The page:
State v. Sherman

Annotate this Case

618 P.2d 973 (1980)

48 Or.App. 881

STATE of Oregon, Respondent, v. Gerald Patrick SHERMAN, Appellant.

No. CT 79-6329; CA 17591.

Court of Appeals of Oregon.

Argued and Submitted August 22, 1980.

Decided October 20, 1980.

Martin E. Stone, Coquille, argued the cause for appellant. With him on the brief was Slack, Slack & Stone, Coquille.

John C. Bradley, Asst. Atty. Gen., Salem, argued the cause for respondent. With him on the brief were James M. Brown, Atty. Gen., John R. McCulloch, Jr., Sol. Gen. and William F. Gary, Deputy Sol. Gen., Salem.



Defendant appeals his conviction for driving while suspended, ORS 487.560, asserting that there was insufficient evidence to support *974 his conviction. We conclude that there was, and affirm.

Defendant's principal contention is that the trial court erred in receiving into evidence[1] a printout of defendant's driving record contained in the Motor Vehicles Division's computer, certified by the administrator to be a "correct transcript of the specified data as contained within the data processing device or computer." The printout indicated that an Order of Suspension, effective August 13, 1979, was still in effect on October 13, 1979, the date defendant was cited for driving while suspended. The printout stated, in pertinent part:

                           "MOTOR VEHICLE DIVISION
                          **Driving Record Entries**
  SUSP 08/13/79 INDEF       F/F PRF              REIN        00/00/00
  SUSP 10/14/79 INDEF       F COMPLY   D-COOS    REIN        00/00/00
       STATUS ON 10/18/79 SUSPENDED     F COMPLY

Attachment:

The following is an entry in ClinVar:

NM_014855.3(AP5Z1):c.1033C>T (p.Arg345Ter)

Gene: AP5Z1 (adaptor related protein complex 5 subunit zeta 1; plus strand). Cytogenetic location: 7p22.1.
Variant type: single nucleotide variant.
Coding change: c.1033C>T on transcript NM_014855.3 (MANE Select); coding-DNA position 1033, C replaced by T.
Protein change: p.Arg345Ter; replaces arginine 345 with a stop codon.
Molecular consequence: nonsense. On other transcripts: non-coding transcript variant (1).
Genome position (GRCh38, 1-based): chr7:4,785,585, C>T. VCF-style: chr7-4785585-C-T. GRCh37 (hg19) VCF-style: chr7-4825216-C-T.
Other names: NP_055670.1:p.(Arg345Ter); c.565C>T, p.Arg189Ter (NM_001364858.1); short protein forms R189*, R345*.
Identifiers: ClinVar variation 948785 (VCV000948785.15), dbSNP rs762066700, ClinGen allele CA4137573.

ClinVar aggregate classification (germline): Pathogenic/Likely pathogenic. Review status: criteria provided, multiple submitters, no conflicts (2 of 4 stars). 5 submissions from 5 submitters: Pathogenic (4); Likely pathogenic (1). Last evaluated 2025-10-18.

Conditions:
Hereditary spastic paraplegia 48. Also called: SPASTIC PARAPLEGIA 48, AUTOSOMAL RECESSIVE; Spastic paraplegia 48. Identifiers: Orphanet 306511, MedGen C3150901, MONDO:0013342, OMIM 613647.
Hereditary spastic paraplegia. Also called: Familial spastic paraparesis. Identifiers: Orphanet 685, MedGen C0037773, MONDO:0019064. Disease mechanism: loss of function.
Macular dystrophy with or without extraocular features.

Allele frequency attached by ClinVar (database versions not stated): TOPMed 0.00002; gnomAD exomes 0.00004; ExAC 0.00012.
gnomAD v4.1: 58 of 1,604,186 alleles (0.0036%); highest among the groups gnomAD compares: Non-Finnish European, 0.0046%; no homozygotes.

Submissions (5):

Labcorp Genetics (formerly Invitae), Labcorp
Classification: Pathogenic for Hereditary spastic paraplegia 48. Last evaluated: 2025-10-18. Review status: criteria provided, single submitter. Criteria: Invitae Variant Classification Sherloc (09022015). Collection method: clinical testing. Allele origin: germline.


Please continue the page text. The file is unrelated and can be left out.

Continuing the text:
Transcripts of entries in official records stored within either a data processing device or computer are, if properly certified, admissible as primary evidence of the facts stated. State v. Harris, 288 Or. 703, 609 P.2d 798 (1980); ORS 43.370, 43.470(2).[2] This statutory exception to the common law hearsay rule applies to entries in official records made by a public officer in the performance of his duty or by another person in the performance of a duty "specially enjoined" by the law. ORS 43.370.

Defendant's license was suspended for failure to furnish proof of future financial responsibility. The Motor Vehicles Division is required by ORS 486.054[3] to maintain *975 a driving record for each person who is to file proof of future responsibility. A logical portion of such a driving record is a status report regarding previous entries, i.e., an entry noting the presence or absence of change in the record. Thus, the entries regarding the status of defendant's license were made in the performance of a duty "specially enjoined" by the law. Furthermore, an entry in the record indicating that a suspended license remains in suspension is not, as defendant contends, a summary of the record. See State v. Harris, supra, 280 Or. at 707, 609 P.2d 798. Rather, it is an official entry stating that there has been no change in that suspension as of that date. For these reasons, we conclude that the certified computer printout was properly admitted.